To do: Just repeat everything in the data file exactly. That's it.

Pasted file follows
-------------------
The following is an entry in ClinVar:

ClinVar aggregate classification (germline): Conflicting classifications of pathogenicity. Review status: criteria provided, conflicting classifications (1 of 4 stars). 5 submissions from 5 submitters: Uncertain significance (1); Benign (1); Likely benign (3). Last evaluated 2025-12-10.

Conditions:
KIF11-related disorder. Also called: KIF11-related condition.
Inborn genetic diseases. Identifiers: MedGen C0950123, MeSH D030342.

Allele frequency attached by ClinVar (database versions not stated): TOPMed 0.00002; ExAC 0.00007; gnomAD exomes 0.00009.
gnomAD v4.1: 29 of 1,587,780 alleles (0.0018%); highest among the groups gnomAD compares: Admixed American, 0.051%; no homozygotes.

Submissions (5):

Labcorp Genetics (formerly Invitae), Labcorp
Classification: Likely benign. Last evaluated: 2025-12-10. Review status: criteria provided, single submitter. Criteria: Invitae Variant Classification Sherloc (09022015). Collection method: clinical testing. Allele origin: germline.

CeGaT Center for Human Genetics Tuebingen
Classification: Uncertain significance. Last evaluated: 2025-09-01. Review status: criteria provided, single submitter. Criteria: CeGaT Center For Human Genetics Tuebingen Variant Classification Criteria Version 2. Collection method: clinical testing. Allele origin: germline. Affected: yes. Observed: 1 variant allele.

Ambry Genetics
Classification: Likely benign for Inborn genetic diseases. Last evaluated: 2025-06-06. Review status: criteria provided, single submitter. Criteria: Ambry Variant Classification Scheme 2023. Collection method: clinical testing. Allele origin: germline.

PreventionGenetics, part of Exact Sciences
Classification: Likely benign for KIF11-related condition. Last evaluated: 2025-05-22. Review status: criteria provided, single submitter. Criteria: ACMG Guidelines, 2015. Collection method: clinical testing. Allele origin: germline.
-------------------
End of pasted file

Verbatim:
The following is an entry in ClinVar:

ClinVar aggregate classification (germline): Conflicting classifications of pathogenicity. Review status: criteria provided, conflicting classifications (1 of 4 stars). 5 submissions from 5 submitters: Uncertain significance (1); Benign (1); Likely benign (3). Last evaluated 2025-12-10.

Conditions:
KIF11-related disorder. Also called: KIF11-related condition.
Inborn genetic diseases. Identifiers: MedGen C0950123, MeSH D030342.

Allele frequency attached by ClinVar (database versions not stated): TOPMed 0.00002; ExAC 0.00007; gnomAD exomes 0.00009.
gnomAD v4.1: 29 of 1,587,780 alleles (0.0018%); highest among the groups gnomAD compares: Admixed American, 0.051%; no homozygotes.

Submissions (5):

Labcorp Genetics (formerly Invitae), Labcorp
Classification: Likely benign. Last evaluated: 2025-12-10. Review status: criteria provided, single submitter. Criteria: Invitae Variant Classification Sherloc (09022015). Collection method: clinical testing. Allele origin: germline.

CeGaT Center for Human Genetics Tuebingen
Classification: Uncertain significance. Last evaluated: 2025-09-01. Review status: criteria provided, single submitter. Criteria: CeGaT Center For Human Genetics Tuebingen Variant Classification Criteria Version 2. Collection method: clinical testing. Allele origin: germline. Affected: yes. Observed: 1 variant allele.

Ambry Genetics
Classification: Likely benign for Inborn genetic diseases. Last evaluated: 2025-06-06. Review status: criteria provided, single submitter. Criteria: Ambry Variant Classification Scheme 2023. Collection method: clinical testing. Allele origin: germline.

PreventionGenetics, part of Exact Sciences
Classification: Likely benign for KIF11-related condition. Last evaluated: 2025-05-22. Review status: criteria provided, single submitter. Criteria: ACMG Guidelines, 2015. Collection method: clinical testing. Allele origin: germline.